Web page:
By Charles Bukowski
A spouse to On Writing and On Cats: A uncooked and delicate poetry assortment that captures the soiled outdated guy of yankee letters at his fiercest and so much susceptible, on a subject matter that hits domestic with all of us.
Charles Bukowski used to be a guy of severe feelings, anyone an editor as soon as known as a “passionate madman.” In On Love, we see Bukowski reckoning with the issues and exaltations of affection, lust, and hope. Alternating among tricky and delicate, delicate and gritty, Bukowski lays naked the myriad points of love—its selfishness and its narcissism, its randomness, its secret and its distress, and, finally, its actual joyfulness, persistence, and redemptive power.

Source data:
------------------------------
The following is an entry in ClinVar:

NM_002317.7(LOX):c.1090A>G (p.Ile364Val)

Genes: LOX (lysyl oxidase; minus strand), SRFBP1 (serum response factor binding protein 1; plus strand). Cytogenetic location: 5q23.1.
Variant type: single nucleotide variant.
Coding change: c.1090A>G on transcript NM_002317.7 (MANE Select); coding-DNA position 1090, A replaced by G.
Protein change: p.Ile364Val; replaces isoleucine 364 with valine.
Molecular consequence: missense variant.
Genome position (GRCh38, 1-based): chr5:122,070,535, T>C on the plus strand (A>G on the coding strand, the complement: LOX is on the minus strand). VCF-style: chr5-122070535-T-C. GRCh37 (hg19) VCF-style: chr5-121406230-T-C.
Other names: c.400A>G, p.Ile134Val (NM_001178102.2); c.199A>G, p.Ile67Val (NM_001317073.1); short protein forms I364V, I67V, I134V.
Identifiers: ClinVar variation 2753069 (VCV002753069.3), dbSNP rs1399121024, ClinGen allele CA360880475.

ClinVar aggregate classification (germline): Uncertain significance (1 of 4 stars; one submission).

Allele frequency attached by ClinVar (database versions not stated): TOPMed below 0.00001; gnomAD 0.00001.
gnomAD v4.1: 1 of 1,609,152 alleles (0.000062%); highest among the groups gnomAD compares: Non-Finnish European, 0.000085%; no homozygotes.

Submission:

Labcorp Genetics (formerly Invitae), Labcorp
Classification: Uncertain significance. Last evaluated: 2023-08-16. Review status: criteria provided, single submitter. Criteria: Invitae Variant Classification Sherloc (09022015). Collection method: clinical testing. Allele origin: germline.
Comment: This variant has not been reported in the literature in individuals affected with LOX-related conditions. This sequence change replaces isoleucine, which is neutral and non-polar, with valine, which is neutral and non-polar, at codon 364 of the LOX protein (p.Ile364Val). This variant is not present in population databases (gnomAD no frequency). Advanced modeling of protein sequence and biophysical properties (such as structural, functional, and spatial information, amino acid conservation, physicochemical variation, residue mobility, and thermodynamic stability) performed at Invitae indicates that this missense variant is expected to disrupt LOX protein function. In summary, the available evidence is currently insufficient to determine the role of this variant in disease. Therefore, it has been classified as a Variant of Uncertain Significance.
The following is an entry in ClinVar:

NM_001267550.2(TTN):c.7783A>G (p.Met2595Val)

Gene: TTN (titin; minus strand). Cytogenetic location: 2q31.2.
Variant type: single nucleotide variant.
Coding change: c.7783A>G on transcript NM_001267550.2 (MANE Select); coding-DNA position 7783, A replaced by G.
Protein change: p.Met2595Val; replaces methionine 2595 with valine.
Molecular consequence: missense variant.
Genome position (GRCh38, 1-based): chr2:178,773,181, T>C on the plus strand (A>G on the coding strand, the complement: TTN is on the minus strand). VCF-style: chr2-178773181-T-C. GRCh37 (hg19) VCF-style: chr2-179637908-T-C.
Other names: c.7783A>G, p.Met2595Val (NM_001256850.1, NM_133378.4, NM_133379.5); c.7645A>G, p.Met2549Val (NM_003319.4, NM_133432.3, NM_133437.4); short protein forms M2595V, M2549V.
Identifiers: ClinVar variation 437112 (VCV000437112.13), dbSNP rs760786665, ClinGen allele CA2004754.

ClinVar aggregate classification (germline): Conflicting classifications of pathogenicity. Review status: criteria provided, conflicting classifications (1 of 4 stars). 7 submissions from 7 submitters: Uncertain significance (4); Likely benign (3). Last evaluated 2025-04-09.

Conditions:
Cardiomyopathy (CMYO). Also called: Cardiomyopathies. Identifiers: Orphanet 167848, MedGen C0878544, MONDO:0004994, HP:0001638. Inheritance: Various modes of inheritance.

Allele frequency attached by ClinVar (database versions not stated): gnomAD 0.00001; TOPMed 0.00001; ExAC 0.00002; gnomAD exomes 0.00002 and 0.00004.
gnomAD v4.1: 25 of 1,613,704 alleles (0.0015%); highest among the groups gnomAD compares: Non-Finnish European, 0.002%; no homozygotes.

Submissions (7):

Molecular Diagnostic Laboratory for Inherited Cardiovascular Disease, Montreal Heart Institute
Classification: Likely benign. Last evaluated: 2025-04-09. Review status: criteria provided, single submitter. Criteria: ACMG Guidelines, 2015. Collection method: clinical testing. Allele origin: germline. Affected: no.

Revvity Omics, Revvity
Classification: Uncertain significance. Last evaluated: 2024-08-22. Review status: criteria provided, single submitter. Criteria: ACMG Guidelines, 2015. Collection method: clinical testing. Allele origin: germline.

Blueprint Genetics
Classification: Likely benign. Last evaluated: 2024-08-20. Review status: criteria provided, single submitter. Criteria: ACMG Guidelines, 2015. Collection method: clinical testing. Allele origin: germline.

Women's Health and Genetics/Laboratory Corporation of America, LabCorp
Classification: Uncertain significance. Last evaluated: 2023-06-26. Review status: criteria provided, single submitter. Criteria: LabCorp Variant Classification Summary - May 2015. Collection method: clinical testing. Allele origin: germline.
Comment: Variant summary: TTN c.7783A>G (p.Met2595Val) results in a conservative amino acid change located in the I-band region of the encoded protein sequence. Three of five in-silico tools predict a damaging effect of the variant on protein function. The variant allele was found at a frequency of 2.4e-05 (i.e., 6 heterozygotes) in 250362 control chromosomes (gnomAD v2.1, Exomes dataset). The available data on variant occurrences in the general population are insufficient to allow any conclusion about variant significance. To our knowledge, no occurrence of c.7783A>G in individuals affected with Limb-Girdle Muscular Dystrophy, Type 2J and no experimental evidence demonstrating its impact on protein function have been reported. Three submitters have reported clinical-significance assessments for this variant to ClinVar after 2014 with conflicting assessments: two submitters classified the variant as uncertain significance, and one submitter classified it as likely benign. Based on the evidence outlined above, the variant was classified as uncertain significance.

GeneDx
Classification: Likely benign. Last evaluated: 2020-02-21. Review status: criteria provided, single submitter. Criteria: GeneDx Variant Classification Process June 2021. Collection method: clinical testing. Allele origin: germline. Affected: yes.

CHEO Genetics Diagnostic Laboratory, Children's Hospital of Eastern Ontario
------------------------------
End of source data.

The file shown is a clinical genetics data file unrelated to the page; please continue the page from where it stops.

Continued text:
Bukowski is outstanding on love—often a laugh, occasionally playful, and fleetingly candy. On Love deals deep perception into Bukowski the fellow and the artist; even if writing approximately his daughter, his lover, his pals, or his paintings, he's piercingly sincere and poignantly reflective, utilizing love as a prism to determine the realm in all its good looks and cruelty, and his personal fragile position in it. “My love is a hummingbird sitting that quiet second at the bough,” he writes, “as an analogous cat crouches.”
Brutally sincere, flecked with humor and pathos, On Love finds Bukowski at his such a lot candid and affecting.